An Author’s Worst Nightmare

003(93)Yesterday, I got a bad review.  No, it wasn’t my first one, and it sure won’t be my last.  But this particular one questioned my whole being an author, which affected me deep in my core.  I knew there would be criticism, and I knew there would be those who wouldn’t like the type of genre I write, but never did I think I would want to put my pen down and say “That’s it.”

The review I’m referring to is regarding my second novel, Aluria.  I paid for this review, which I certainly won’t do again.  The site is http://www.onlinebookclub.org, and I’ve seen good reviews come out of it, like Eva McCall’s Murder on Haint Branch.  But little did I realize that anyone is offered to take on the review, and there is no level of expertise when they give their opinion.  The person who volunteered to take on my book was 16 years old, and had I known someone that young would be reviewing it for the whole world to see, I would have asked for my money back.

Anyways, some of the things he/she said shocked me, some I downright disagreed with.  I have included some of the things they said, and I’ll provide my thoughts on it.

One of the first things that I noticed about this book were the descriptions. Or rather, the lack of. Setting the scene and creating an atmosphere is crucial to a good novel, but I felt that the majority of the text was dialogue or Jason’s internal thoughts…I was not able to visualise the world that the author had created and as a result, my interest levels slowly decreased as I progressed.

First off, let me point out the misspelled word in that batch of the review.  Next, I had an issue with what they said as a lack of description.  Yes, throughout the entire production of the book, I questioned whether I put too many, or not enough description.  So, I did what I expect all the books I read to include:  Enough description for me to get an idea, but leave the rest to my imagination.  Everyone I’ve spoken to has said I provided more than enough description in Aluria.  Maybe this reviewer likes to read Moby Dick in their spare time.

The language, unfortunately, was also a disappointment. There were some uses of terribly basic vocabulary such as describing Tessa as having “white skin” and “white teeth”. This example is perhaps the worst but nevertheless fairly representative of other instances in the book.

Let’s be clear, they’re not referring to any cursing or anything like that.  They’re saying I dumbed it down to the most basic words.  And maybe I did.  However, I did include more different words such as “pearly teeth”, and I was told doing that made my characters more inanimate than making my writing sounding more creative.  I guessing that’s also the PR person in me, trying to make things as simple and concise as possible.

Another main aspect of the book that did not meet my expectations were the characters.  They came across to me as very one-dimensional: they did not have distinct personalities and voices and almost seemed robotic as a result.

This was the biggest issue I had with the whole review.  I just don’t see how that is possible, or how it could be corrected.  Each individual character in the book seem to be different, in my opinion, and they each go through the overall story-line differently.  If you have any insight on this one, please let me know, especially those who have read the book thus far.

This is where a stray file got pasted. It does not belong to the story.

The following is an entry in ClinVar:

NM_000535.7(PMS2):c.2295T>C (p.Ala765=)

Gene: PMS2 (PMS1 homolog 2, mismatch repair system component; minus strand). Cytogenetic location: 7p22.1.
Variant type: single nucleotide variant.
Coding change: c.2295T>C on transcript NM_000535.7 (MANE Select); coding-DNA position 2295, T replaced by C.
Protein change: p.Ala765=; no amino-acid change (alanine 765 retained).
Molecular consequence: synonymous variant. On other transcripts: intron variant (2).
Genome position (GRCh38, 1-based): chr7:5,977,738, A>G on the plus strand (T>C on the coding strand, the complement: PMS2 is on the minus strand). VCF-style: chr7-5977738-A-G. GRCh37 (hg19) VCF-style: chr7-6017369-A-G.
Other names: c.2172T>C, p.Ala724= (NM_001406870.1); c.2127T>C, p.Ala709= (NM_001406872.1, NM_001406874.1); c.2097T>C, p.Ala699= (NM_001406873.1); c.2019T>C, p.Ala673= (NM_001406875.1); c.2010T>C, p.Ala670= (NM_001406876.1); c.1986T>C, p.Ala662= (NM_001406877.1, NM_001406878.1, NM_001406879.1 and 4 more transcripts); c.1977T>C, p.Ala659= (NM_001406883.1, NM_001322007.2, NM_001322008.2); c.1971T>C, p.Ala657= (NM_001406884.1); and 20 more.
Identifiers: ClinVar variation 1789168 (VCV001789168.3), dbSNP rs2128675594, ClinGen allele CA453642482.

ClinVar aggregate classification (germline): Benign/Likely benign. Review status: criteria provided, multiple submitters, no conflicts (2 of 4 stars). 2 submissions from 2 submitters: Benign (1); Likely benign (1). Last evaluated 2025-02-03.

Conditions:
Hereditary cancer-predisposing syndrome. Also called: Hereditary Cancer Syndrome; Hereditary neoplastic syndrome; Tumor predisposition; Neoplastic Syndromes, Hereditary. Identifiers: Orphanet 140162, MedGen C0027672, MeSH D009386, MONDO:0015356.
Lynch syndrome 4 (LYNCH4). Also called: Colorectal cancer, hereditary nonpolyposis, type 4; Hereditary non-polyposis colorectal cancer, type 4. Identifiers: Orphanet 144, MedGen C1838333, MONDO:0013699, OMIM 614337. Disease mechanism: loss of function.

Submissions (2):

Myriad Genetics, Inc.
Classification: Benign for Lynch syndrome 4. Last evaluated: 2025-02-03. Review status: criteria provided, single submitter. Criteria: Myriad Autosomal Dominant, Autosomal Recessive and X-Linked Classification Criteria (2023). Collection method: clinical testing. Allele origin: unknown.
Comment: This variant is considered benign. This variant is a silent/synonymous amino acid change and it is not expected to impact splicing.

I believe that the length of this book has resulted in issues that could have been solved had the author written a longer book. Aluria is simple – too simple, in fact – and it is this lack of complexity that meant that the novel did not have important detail, well-shaped characters or realism…250 pages meant that the book should have been a quick read but, for me, it was not. I found it difficult to continue because it was not gripping and I often put it down to do other things.

By the time I got to this part, I was looking for something to fight with the reviewer about.  First, they got the page number wrong.  It’s well over 250 pages, and even though it doesn’t exceed 300, the reviewer made it sound like they had better things to do to begin with.  But at 16, I wouldn’t expect them to sit down an review a book for someone, either.

So why did I post this?  A couple of reasons.  One, I needed to vent.  I had this on my mind for too long.  And two, I want to ask those who have read Aluria to give their honest opinion about the book, good or bad.  If the thoughts are negative, I want to know so I can fix the errors.  My characters mean everything to me, and I want to do right by them.

Will this stop my writing?  No, but it certainly has killed my motivation for awhile.  But what gets me through is knowing that so many talented authors, musicians, and directors get plagued with negative reviews every day, and that doesn’t stop them.  They continue to press on through and overcome the challenges thrown their way.  I may not be the most talented writer in the world, but as long as it makes me happy, then it’s worth it.

So, for those who have written or performed something, and gotten bad reviews about it, how did it affect you?  Post your comments below, along with those who leave an honest review of Aluria.

One thought on “An Author’s Worst Nightmare

  1. Tyler, I hate that this person’s negative review has discouraged you. My role & position in the community results in a lot of negative comments about what I should/should not be doing. If I allowed those negative comments to hinder me, then I would not be who I am today & would not be doing what God wanted me to do. You have been blessed with a gift; use it! Just remember, it is one persons opinion. Keep on writing!

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